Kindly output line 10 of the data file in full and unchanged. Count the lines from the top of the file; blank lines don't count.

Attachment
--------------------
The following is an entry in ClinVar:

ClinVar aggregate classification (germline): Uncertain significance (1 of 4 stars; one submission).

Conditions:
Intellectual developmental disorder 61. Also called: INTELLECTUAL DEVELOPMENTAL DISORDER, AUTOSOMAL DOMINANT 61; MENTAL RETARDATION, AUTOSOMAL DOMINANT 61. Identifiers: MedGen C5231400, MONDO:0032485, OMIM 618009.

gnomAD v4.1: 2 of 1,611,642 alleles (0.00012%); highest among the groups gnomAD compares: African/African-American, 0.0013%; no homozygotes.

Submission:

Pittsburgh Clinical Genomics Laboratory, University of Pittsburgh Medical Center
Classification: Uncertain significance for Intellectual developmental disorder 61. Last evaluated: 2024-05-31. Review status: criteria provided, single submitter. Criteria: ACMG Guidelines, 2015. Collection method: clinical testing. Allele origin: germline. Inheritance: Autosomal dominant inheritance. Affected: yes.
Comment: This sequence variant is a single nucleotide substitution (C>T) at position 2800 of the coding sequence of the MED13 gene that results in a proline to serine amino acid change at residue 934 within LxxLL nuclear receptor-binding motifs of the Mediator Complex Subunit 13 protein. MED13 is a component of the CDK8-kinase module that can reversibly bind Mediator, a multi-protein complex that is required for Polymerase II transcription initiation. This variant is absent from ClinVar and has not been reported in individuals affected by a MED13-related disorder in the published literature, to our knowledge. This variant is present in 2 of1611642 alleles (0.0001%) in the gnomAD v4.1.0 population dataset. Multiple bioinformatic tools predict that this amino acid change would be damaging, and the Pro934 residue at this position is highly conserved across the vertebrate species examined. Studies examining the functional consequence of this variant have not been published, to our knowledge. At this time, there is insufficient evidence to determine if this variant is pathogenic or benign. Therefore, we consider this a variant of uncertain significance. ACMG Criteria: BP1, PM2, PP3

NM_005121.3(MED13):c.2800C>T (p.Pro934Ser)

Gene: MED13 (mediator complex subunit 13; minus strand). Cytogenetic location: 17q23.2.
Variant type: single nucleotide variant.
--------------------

NM_005121.3(MED13):c.2800C>T (p.Pro934Ser)